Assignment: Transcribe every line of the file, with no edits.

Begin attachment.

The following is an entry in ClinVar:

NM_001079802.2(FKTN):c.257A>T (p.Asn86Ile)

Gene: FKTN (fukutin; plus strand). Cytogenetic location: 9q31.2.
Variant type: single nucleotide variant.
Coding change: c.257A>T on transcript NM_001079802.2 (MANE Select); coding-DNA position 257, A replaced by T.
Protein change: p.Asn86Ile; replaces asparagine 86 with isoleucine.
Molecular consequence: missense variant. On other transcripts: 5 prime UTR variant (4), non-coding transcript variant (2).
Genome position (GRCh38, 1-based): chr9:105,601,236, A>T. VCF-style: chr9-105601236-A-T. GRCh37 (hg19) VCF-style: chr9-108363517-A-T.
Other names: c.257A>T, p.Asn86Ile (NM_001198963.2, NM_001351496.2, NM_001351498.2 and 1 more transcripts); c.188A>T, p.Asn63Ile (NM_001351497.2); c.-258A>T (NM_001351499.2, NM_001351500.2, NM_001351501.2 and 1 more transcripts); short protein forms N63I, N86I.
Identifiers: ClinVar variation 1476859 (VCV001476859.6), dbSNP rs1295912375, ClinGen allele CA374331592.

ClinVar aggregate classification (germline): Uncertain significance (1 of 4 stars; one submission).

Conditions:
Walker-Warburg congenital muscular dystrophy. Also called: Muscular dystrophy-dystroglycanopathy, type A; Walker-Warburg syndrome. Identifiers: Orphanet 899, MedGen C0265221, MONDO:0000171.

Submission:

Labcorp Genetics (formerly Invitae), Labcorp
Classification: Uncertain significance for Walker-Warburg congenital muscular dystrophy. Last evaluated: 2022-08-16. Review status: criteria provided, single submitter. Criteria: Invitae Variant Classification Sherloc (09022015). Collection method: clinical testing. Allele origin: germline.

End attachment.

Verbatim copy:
The following is an entry in ClinVar:

NM_001079802.2(FKTN):c.257A>T (p.Asn86Ile)

Gene: FKTN (fukutin; plus strand). Cytogenetic location: 9q31.2.
Variant type: single nucleotide variant.
Coding change: c.257A>T on transcript NM_001079802.2 (MANE Select); coding-DNA position 257, A replaced by T.
Protein change: p.Asn86Ile; replaces asparagine 86 with isoleucine.
Molecular consequence: missense variant. On other transcripts: 5 prime UTR variant (4), non-coding transcript variant (2).
Genome position (GRCh38, 1-based): chr9:105,601,236, A>T. VCF-style: chr9-105601236-A-T. GRCh37 (hg19) VCF-style: chr9-108363517-A-T.
Other names: c.257A>T, p.Asn86Ile (NM_001198963.2, NM_001351496.2, NM_001351498.2 and 1 more transcripts); c.188A>T, p.Asn63Ile (NM_001351497.2); c.-258A>T (NM_001351499.2, NM_001351500.2, NM_001351501.2 and 1 more transcripts); short protein forms N63I, N86I.
Identifiers: ClinVar variation 1476859 (VCV001476859.6), dbSNP rs1295912375, ClinGen allele CA374331592.

ClinVar aggregate classification (germline): Uncertain significance (1 of 4 stars; one submission).

Conditions:
Walker-Warburg congenital muscular dystrophy. Also called: Muscular dystrophy-dystroglycanopathy, type A; Walker-Warburg syndrome. Identifiers: Orphanet 899, MedGen C0265221, MONDO:0000171.

Submission:

Labcorp Genetics (formerly Invitae), Labcorp
Classification: Uncertain significance for Walker-Warburg congenital muscular dystrophy. Last evaluated: 2022-08-16. Review status: criteria provided, single submitter. Criteria: Invitae Variant Classification Sherloc (09022015). Collection method: clinical testing. Allele origin: germline.